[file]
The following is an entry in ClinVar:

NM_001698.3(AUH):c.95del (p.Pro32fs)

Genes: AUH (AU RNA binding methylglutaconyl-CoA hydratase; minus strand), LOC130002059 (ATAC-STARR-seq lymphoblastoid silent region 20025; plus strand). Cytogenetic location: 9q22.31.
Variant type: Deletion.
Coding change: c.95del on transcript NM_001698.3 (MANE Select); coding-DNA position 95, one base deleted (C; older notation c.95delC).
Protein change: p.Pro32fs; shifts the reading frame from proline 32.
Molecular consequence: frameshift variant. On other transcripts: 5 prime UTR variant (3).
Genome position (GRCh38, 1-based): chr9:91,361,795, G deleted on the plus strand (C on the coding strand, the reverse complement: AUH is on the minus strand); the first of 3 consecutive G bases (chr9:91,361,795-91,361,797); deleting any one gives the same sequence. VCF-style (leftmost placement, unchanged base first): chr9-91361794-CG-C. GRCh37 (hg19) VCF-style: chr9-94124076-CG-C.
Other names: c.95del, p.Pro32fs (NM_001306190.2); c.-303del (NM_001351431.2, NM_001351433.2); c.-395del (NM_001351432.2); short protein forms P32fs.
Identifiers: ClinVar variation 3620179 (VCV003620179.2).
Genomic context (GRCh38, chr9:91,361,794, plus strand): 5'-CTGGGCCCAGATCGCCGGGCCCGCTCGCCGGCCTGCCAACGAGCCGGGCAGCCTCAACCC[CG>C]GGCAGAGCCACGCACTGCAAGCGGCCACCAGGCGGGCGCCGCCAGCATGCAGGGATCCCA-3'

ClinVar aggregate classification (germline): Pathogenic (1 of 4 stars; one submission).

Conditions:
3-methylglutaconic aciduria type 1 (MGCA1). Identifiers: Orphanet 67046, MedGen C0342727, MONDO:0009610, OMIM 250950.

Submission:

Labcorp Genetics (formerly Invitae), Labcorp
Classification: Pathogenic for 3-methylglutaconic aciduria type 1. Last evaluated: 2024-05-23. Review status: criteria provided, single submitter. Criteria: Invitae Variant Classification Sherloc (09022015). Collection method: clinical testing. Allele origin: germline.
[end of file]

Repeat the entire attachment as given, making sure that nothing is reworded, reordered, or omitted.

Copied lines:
The following is an entry in ClinVar:

NM_001698.3(AUH):c.95del (p.Pro32fs)

Genes: AUH (AU RNA binding methylglutaconyl-CoA hydratase; minus strand), LOC130002059 (ATAC-STARR-seq lymphoblastoid silent region 20025; plus strand). Cytogenetic location: 9q22.31.
Variant type: Deletion.
Coding change: c.95del on transcript NM_001698.3 (MANE Select); coding-DNA position 95, one base deleted (C; older notation c.95delC).
Protein change: p.Pro32fs; shifts the reading frame from proline 32.
Molecular consequence: frameshift variant. On other transcripts: 5 prime UTR variant (3).
Genome position (GRCh38, 1-based): chr9:91,361,795, G deleted on the plus strand (C on the coding strand, the reverse complement: AUH is on the minus strand); the first of 3 consecutive G bases (chr9:91,361,795-91,361,797); deleting any one gives the same sequence. VCF-style (leftmost placement, unchanged base first): chr9-91361794-CG-C. GRCh37 (hg19) VCF-style: chr9-94124076-CG-C.
Other names: c.95del, p.Pro32fs (NM_001306190.2); c.-303del (NM_001351431.2, NM_001351433.2); c.-395del (NM_001351432.2); short protein forms P32fs.
Identifiers: ClinVar variation 3620179 (VCV003620179.2).
Genomic context (GRCh38, chr9:91,361,794, plus strand): 5'-CTGGGCCCAGATCGCCGGGCCCGCTCGCCGGCCTGCCAACGAGCCGGGCAGCCTCAACCC[CG>C]GGCAGAGCCACGCACTGCAAGCGGCCACCAGGCGGGCGCCGCCAGCATGCAGGGATCCCA-3'

ClinVar aggregate classification (germline): Pathogenic (1 of 4 stars; one submission).

Conditions:
3-methylglutaconic aciduria type 1 (MGCA1). Identifiers: Orphanet 67046, MedGen C0342727, MONDO:0009610, OMIM 250950.

Submission:

Labcorp Genetics (formerly Invitae), Labcorp
Classification: Pathogenic for 3-methylglutaconic aciduria type 1. Last evaluated: 2024-05-23. Review status: criteria provided, single submitter. Criteria: Invitae Variant Classification Sherloc (09022015). Collection method: clinical testing. Allele origin: germline.